Impact of study design for characterising PKPD covariance and nonlinearity in exposure-dichotomous response relationships
Rocío Lledó-García, Stefanie Hennig, Mats O. Karlsson
Department of Pharmaceutical Biosciences, Uppsala University, Uppsala, Sweden
Objectives: Characterisation of exposure-response for therapies where the clinical endpoint is a bivariate outcome generally involves two assumptions: (i) the random effect determining the dose-exposure relation is not related to any parameter of the exposure-response relation, and (ii) the drug effect is linear on the logit scale[1-3]. This study aims at assessing the assumptions for randomised dose controlled trials (DCT) and concentration controlled trials (CCT) with a particular focus on drugs with narrow therapeutic index.
Methods: A simulation-based study was performed using NONMEM VI, considering a hypothetical immunosuppressant agent with rejection as main efficacy endpoint. The PK-model was described by a one-compartment model at steady state and the pharmacodynamic relationship with a logistic model. Different scenarios were simulated and analysed: three designs were compared, a DCT and two CCTs (a target equivalent (TCCT) and a variability equivalent (VCCT)). For each design two target levels (low and high dose (DCT) or exposure (CCT)) were considered. In the different scenarios, the exposure-response relationship was described by: a) linear logistic regression model with (-/+) covariance between clearance (CL) and the baseline or slope parameter (“PKPD covariance”); b) nonlinear exposure-response relationship described by a power function, with different grades of nonlinearity expressed by the power parameter value (2, 3, 4). In the latter case, the CCTs were targeting for 3 levels of exposure instead of two, due to the lack of information to estimate the power parameter in the relationship, otherwise.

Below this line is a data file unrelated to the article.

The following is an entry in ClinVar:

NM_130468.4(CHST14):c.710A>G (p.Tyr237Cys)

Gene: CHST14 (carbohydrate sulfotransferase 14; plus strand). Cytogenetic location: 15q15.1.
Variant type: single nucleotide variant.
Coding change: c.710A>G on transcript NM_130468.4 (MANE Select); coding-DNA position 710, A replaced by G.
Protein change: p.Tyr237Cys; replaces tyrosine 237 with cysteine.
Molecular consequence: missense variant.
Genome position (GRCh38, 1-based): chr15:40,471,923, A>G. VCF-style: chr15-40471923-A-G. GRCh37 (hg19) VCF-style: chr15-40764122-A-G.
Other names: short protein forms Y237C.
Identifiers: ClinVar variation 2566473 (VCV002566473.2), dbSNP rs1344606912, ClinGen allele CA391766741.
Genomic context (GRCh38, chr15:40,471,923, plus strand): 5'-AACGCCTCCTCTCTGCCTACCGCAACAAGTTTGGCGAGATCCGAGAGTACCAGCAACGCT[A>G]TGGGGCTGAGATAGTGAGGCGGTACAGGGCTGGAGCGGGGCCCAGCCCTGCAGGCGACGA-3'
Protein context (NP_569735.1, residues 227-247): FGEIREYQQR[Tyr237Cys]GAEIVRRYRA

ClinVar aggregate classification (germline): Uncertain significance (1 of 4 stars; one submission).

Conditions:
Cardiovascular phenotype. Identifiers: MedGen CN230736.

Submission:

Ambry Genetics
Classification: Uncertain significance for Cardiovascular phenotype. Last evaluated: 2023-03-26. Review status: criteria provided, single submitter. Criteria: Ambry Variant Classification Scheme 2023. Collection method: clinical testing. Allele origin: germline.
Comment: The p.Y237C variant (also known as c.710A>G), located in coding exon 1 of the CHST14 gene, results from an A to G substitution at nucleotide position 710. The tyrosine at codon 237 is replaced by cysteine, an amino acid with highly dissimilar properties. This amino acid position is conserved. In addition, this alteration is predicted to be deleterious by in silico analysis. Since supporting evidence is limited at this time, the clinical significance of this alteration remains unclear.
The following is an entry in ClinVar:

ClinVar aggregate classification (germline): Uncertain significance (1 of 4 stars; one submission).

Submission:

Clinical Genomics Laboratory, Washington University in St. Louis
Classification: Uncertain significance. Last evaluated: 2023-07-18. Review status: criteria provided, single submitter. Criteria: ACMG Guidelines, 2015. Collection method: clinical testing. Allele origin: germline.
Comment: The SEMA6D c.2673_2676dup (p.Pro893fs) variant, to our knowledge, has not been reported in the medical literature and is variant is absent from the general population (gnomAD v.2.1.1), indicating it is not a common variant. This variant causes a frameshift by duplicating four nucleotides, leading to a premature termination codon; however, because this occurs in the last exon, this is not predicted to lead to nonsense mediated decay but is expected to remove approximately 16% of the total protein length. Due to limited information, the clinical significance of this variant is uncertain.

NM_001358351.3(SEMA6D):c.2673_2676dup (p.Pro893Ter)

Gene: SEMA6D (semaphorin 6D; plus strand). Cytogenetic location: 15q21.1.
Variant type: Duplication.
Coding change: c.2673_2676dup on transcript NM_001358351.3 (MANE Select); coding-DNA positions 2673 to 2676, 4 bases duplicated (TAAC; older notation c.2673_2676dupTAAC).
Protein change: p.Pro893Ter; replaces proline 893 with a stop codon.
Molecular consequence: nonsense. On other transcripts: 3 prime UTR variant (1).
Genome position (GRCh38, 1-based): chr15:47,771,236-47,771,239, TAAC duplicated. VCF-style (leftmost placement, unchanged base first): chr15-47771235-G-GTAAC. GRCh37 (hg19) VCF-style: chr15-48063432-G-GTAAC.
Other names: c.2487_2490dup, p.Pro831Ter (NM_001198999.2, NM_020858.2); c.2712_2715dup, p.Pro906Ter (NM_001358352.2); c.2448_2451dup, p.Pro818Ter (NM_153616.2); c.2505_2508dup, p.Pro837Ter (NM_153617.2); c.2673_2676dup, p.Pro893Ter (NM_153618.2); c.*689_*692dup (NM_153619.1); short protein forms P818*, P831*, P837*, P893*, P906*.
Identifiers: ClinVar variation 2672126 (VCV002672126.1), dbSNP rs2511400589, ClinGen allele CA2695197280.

Results: In regards to precision and bias in parameter estimates: DCT and VCCT were superior for a (+) and (-) PKPD covariance between CL and baseline, respectively. When the PKPD covariance existed between CL and slope, the VCCT design was the more precise regardless of the sign of the correlation. The VCCT and TCCT showed highest power to detect the correlation in all cases. To characterise a nonlinearity in exposure-response, DCT was more precise and less biased in the parameter estimates as well as showing higher power. However, the VCCT was almost as precise. To achieve a >90% power to detect either a PKPD covariance or nonlinearity, studies involving >500 patients would be required.
Conclusions: For drugs with narrow therapeutic index a VCCT or DCT design would be the most informative to describe the exposure-response relationship when there is a PKPD covariance in the parameters, whereas a DCT seems to be more informative when describing nonlinear relationships between exposure and response. However, it appears that typical studies of this type would not have enough power to reliably detect such relationships regardless of design.
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